Makers House

DNJ Paper

Designers Daphne Mohajer va Pesaran (PhD) and Jake Nakashima-Edwards use traditional Japanese paper (washi), made from the bark of the Paper Mulberry tree (Broussonetia Papyrifera), in nontraditional ways of making paper clothing in response to pressing social, aesthetic, and conceptual questions related to contemporary fashion practice.





Daphne Mohajer va Pesaran and Jake Nakashima-Edwards, working under the title DNJ Paper, create wearable paper garments as a response to the multitude of social and ethical issues posed by the fashion industry.


Paying homage to the longstanding tradition of using paper as a clothing material throughout Asian cultures, DNJ Paper hero this humble and often-overlooked medium in their practice. A collaborative research project and fashion brand founded by designers Daphne Mohajer va Pesaran and Jake Nakashima-Edwards, DNJ Paper hero handmade Japanese paper (washi), made from the bark of the Paper Mulberry tree to interrogate fast fashion, consumerism and disposability.

Throughout their Atelier residency, DNJ Paper will create a series of art-come-accessories pieces using washi. All crafted in their on-site workshop, the pieces are limited edition and one-of-a-kind. The Puffy Clutch features two small internal pillows that makes it both comforting and tactile to hold; the Sashiko Ballcap is crafted from deadstock fabric which is hand-stitched to washi paper, coated in melted beeswax and baked; and the Paper Mac Coat is completely made-to-order, cut from luxurious handmade paper backed with creamy wool or cotton.

During their Atelier residency, DNJ Paper will also collaborate with fellow maker Cordon Salon on a series of experimental lamp prototypes that utilise materials reclaimed from the Hanover House building such as ceiling tiles, wadding and metal. While each lamp will be unique, the series will reference organic forms like fungi and stalactites/stalagmites. A response to the construction industry’s rampant waste issue, these bespoke lamps will show that repurposed materials can be turned into beautiful objects worthy of our attention and affection.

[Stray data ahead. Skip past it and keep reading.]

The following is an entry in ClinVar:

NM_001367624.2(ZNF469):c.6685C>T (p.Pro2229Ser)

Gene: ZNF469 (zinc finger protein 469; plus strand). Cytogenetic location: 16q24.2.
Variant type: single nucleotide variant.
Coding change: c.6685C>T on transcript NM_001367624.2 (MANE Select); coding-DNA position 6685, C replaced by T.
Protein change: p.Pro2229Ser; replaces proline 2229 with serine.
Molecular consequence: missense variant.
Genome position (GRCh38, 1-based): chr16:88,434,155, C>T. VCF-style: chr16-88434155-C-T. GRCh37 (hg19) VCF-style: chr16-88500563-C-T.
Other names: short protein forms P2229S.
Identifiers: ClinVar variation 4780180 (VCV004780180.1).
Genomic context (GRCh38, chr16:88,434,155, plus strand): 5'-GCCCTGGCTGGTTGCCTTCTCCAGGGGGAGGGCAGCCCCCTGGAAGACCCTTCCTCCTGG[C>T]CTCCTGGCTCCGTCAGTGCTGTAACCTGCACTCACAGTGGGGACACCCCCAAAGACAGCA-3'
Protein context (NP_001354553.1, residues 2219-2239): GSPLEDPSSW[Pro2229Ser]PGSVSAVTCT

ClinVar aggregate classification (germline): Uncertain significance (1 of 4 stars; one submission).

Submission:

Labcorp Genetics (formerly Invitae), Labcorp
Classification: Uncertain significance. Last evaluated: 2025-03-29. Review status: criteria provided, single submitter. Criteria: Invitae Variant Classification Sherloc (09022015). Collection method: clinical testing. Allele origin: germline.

“We need to be looking at these materials differently,” explains DNJ Paper. “Rather than seeing them as waste and at their end of life, no longer being used for their original purpose, we are framing them as a raw material, at the beginning of their second lifecycle. Perhaps as the building blocks to becoming something new.”

DNJ Paper also reference a 2016 experiment conducted in Japan in which scientists discovered how a specific kind of bacteria was able to decompose, or ‘eat’, PET plastic (which most bottles are made out of). “We imagine that through our efforts of scavenging and material interpretation, a new species will emerge from the waste of Hanover House,” they say, dubbing this new species Quisquiliarum et charta (meaning waste and paper in Latin). “The light-giving organism, derived from waste materials found at BETA along with handmade Japanese paper, will be interpreted through our lamps.”

What We Achieved


1 x floor standing lamp
1 x table lamp
1 x portable lamp
22 x clutch bags
15 x Sashiko ballcap
3 x paper mac coat
2 X paper jackets


To purchase DNJ Paper products, visit our retail pop up on Level 4, OPENING SOON

Design Philosophy

DNJ Paper is centred around the use of Japanese washi paper as a textile. Paper may not seem like a suitable material for making clothing, but can be strong and durable if made in a specific way. In Japan, clothing is one of the hundreds of products which have been made out of paper over the centuries, and is called kamiko.